Words and Phrases to Avoid on a Resume

From our friends at MyResumeShop --

With over a million words, the English language can be hard to navigate. If you tried to use all of them, your resume would be 2,000 pages long. So rather than focus on all of the words you could use, let’s take a look at which ones you shouldn’t.

1) “Responsible For” - Unless you are referring to your dog-sitting skills, stay away from this phrase. If you think about it carefully, you’ll realize that it doesn’t give the reviewer a good idea of what you have actually achieved. Resumes are about accomplishments, not intentions.

2) “References available upon request”- With precious little space on your page, any superfluous word takes away from the room you need for necessary information. Everyone knows you have references; you don’t need to remind them.

3) “Team Player”- Proclamations are not convincing. Instead of saying so, show you are a team player by giving examples of times you worked in teams and the outcomes of such collaboration. It’s a good idea to mention the kind of teams you have experience with. Were they remote? Cross-department? Be specific.

4) “Excellent Written and Verbal Communication Skills” - Keep your bragging to a minimum and let the reviewer make his or her own judgment. If the above is true, there must be an example of excellence in your work history. Use concrete details to demonstrate: “Presented research findings to 5-person board of directors at quarterly meeting” or “Developed internal training binder used for all new hires in on-boarding process.”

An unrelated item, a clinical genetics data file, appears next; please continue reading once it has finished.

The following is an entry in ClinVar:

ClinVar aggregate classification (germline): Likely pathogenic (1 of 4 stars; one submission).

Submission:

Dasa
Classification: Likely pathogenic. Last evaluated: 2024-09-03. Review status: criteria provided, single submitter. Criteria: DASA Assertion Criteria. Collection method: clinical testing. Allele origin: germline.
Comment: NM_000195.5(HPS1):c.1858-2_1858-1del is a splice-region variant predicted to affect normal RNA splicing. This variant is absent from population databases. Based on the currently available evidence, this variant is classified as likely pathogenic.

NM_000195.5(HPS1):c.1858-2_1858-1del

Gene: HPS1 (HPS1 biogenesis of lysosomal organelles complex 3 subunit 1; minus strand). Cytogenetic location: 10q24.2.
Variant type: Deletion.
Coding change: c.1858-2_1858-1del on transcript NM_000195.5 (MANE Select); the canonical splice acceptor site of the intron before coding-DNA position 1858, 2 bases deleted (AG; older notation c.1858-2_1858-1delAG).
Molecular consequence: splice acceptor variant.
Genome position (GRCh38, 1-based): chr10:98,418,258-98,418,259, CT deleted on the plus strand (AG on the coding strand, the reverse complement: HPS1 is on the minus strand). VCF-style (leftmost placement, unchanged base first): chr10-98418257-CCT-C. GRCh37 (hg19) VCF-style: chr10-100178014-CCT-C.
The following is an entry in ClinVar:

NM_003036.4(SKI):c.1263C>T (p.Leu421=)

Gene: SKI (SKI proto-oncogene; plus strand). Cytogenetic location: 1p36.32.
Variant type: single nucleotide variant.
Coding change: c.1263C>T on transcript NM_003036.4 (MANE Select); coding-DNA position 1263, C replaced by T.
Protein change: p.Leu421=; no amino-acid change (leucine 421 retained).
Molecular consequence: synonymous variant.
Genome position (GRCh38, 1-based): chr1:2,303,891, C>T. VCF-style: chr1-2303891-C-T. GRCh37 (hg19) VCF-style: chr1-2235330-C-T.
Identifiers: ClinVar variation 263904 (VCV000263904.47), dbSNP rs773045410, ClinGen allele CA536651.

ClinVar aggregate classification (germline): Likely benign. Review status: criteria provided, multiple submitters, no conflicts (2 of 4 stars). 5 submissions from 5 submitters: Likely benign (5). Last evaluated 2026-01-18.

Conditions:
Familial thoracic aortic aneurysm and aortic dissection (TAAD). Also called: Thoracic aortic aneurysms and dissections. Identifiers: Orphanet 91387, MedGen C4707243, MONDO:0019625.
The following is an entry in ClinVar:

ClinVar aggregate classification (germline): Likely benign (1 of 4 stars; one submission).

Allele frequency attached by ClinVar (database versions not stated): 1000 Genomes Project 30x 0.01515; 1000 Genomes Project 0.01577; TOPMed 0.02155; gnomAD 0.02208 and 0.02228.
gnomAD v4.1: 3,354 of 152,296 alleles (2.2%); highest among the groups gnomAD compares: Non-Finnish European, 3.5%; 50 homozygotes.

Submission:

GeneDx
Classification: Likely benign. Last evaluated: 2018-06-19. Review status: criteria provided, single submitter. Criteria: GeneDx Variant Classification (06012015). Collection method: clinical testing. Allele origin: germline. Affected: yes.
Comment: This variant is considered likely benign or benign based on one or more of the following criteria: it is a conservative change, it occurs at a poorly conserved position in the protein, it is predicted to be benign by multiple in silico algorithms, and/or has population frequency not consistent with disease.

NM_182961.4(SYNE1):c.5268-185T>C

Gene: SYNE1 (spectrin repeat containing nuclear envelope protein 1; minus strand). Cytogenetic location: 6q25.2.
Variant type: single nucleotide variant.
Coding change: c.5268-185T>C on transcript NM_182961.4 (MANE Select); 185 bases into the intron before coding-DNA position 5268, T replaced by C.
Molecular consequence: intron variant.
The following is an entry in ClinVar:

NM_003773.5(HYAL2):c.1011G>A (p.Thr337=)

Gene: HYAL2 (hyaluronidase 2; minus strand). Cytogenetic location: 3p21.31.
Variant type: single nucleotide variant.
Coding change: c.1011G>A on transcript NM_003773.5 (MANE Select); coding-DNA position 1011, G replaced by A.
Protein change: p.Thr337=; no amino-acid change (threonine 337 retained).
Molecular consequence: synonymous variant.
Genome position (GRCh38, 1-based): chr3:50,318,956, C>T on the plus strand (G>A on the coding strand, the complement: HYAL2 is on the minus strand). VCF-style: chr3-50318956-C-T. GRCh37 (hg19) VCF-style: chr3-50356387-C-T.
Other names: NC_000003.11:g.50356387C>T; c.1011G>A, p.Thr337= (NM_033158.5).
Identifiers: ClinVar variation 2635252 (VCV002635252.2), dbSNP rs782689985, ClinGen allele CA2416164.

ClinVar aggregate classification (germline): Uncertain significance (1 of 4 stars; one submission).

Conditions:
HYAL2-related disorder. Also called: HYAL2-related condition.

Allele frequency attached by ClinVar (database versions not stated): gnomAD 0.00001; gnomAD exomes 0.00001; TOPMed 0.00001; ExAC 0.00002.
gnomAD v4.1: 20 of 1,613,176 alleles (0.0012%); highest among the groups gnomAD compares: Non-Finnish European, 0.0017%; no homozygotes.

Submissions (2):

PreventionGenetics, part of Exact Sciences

5) “Experienced Professional” - The proof is in the pudding. If you are indeed an experienced professional, the reviewer should be able to tell that from the information in your resume. Instead of a meaningless phrase, describe what you are experienced in. Did you manage teams, get promoted ahead of other team members, or XYZ?

6) “Problem Solver” - You want to come across as more appealing than an Excel function.  Discuss a specific instance when you solved a problem. What was the impact of your contribution? How did it help the team? How was success measured?

7) “Creative/Innovative” -  The more you say you are creative, the harder it becomes to believe you. Focus on impact. What kind of unique solutions did you push in your organization? What sort of processes and efficiencies did you create and how was your organization changed as the result?

8) “Helped” -  If you want to be a Helper for a living, this is the perfect word for your resume. If you want to get a high-profile position at Company of Your Choice, help yourself by avoiding it. Instead, focus on what you have actually accomplished. Even if you weren’t the team lead on your project, that doesn’t mean you can’t communicate your contribution, just make sure it's specific. Did you write a report? Conduct financial analysis? Research and design marketing strategy?

9) “Familiar with” - This is a tempting phrase for those of us with less than expert skills in Chinese or Adobe Photoshop. Unfortunately, you don’t communicate anything useful by using it. It’s not helpful that you are familiar with anything, but a word like proficient can sometimes do the trick. If you are still feeling a little shaky, you may want to leave it off. Nothing is worse than being called in for an interview in a language you don’t actually speak.

10) Abbreviations- Acronyms, abbreviations, jargon and argot should be used with care. Just because certain buzzwords are popular within your organization, doesn’t mean they will make sense to a recruiter.  

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